In his HBR article entitled “The Best Teams Hold Themselves Accountable,” Joseph Grenny suggests that the worst teams have no accountability, mediocre teams rely on the boss for accountability, and the best teams hold themselves accountable. Teams without accountability churn on the same problems with no resolution and tolerate unproductive behavior like pointing fingers and throwing blame around. Additionally, teammates who don’t feel responsible have nothing motivating them to perform at a high level.
Ultimately, when one or more team members aren’t accountable, it negatively affects the whole team. Teams that rely on the boss to hold them accountable struggle to scale as too much weight is put on the shoulders of the boss. Perhaps more alarming than any of these struggles is the downstream impact that inadequate accountability can have on the rest of the organization. A study by AON highlights this challenge as it suggests that “everyone in the organization is watching” to see how leaders hold each other accountable.
In recent years a great deal has been written about accountability and creating cultures of accountability. But just what is accountability? On some leadership teams the word accountability has a mostly punitive connotation and can be a source of shame and negative criticism. Reactive phrases like “if we are going to get out of this hole, we need to hold people more accountable” emanate and rather than “lighting a fire” in people, they come across as condescending and deflating. Other leadership teams view accountability as a structural or administrative issue and rely on accountability charts and performance metrics to drive results and help determine rewards or punishments. The phrase “what gets measured, gets done” is prevalent on these teams and, while well-intentioned, this type of approach usually falls short of instilling true accountability.
True accountability on a leadership team is a personal value shared by all team members that goes beyond doing a job or achieving metrics. True leadership team accountability is a commitment to the team that each team member will do what they say, accept responsibility for their actions and outcomes, and proactively and constructively help each other live up to their commitments. Great leadership teams evolve into ones where individuals feel accountable to the team, the leader serves more as a coach than the primary source of accountability, and the team becomes competent at holding itself accountable. This optimal leadership team accountability construct is extremely difficult to establish and requires nurturing, commitment and patience on the part of each team member.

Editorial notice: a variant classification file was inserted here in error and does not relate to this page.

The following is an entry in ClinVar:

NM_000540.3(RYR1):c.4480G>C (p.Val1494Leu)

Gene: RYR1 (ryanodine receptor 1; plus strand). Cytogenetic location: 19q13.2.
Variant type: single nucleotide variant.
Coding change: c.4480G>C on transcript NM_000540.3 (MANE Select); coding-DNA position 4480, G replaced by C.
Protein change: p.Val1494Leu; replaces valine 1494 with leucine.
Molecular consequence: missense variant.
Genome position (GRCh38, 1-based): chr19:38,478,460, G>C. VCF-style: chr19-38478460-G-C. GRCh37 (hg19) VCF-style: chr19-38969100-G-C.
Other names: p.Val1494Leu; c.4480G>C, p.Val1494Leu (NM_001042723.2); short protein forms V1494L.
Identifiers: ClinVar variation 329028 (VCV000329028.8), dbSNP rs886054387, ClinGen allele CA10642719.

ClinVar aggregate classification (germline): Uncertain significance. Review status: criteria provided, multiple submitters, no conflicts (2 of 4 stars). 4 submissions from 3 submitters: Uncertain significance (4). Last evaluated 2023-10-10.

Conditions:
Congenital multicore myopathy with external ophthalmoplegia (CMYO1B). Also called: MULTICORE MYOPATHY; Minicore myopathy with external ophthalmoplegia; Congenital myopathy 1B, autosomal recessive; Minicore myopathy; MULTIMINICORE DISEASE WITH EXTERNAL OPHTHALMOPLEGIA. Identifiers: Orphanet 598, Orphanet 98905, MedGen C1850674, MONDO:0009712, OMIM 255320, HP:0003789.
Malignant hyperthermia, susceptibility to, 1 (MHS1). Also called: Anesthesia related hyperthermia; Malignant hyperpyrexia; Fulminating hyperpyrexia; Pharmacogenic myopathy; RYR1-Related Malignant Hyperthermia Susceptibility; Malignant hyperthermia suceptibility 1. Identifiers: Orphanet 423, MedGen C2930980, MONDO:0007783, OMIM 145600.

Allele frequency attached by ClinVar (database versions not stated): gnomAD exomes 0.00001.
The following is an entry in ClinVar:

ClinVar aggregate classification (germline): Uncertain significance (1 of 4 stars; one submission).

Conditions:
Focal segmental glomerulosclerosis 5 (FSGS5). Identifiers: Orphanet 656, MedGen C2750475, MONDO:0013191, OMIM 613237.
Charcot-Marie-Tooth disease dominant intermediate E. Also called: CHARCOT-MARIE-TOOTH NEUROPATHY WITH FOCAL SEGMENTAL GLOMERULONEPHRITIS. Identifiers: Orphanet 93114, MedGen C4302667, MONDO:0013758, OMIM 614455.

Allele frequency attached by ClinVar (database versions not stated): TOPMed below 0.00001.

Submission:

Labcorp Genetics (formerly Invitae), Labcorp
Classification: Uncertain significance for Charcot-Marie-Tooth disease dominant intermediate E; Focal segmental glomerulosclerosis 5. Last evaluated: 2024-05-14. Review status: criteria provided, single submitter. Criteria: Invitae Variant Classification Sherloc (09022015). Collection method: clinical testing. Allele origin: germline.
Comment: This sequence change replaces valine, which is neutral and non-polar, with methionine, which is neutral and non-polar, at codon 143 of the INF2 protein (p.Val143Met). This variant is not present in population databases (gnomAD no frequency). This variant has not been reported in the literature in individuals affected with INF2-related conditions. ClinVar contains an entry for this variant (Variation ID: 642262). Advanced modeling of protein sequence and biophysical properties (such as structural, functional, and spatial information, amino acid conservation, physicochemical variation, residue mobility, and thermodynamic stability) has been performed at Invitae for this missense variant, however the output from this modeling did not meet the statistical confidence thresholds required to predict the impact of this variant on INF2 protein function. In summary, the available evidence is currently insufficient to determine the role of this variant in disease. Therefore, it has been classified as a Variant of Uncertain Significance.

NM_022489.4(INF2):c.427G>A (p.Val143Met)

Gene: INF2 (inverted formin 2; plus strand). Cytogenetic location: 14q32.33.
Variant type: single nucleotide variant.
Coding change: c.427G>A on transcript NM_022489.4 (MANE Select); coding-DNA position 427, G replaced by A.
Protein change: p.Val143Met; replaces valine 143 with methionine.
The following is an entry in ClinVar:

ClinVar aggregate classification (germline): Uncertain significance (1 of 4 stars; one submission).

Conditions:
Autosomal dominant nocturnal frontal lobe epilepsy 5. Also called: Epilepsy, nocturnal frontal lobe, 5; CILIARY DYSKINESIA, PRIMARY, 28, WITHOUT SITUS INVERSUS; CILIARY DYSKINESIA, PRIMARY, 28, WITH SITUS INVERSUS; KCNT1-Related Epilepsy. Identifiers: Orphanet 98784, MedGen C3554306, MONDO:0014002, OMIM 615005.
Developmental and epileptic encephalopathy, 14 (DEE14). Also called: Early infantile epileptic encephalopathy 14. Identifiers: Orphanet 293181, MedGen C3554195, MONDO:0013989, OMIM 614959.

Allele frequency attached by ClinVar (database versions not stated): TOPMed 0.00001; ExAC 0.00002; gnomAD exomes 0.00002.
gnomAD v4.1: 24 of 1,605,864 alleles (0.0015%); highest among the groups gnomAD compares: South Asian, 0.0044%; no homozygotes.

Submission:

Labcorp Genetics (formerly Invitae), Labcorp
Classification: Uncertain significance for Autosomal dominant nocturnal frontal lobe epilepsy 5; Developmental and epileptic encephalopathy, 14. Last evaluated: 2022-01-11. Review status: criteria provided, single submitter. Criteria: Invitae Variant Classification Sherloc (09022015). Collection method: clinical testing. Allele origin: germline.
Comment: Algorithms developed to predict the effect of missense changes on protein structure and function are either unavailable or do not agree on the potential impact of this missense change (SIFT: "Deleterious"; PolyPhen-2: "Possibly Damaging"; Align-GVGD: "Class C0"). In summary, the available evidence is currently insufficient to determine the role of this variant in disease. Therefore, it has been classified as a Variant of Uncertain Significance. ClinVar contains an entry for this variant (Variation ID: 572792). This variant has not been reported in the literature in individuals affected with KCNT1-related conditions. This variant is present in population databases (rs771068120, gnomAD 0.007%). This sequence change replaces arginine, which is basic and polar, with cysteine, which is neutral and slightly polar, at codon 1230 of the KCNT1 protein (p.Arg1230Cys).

Making Accountability Durable
Many leadership teams value team accountability but only a select few actually practice it. The pace and stresses of leading any organization put pressure on relationships which are critical for maintaining team accountability. Under stress it is often easier to fall back on the CEO or to point fingers at colleagues than to take responsibility or confront teammates. The good news is that the journey to move leadership teams towards team accountability can take teams quite far. That journey relies on a few important elements that build on many concepts covered in the previous chapters including modeling, managing expectations, clarifying structure, and giving/receiving feedback.
• Modeling Accountability. One of a CEO’s most important jobs is to create and enable an environment where their teams can thrive and paramount to this is modeling accountability. CEOs must take responsibility for their actions and admit when they make mistakes. They must work hard to not let their position authority get in the way and avoid deflecting, shifting blame, or moving the goal posts. CEOs must also model receiving feedback with curiosity and a genuine desire to understand and provide feedback with a focus on helping individuals learn and grow. CEOs also need to clarify that their role does not exist to settle problems or constantly monitor the team; rather focus is on creating an environment where teammates help each other and address concerns immediately, directly, and respectfully.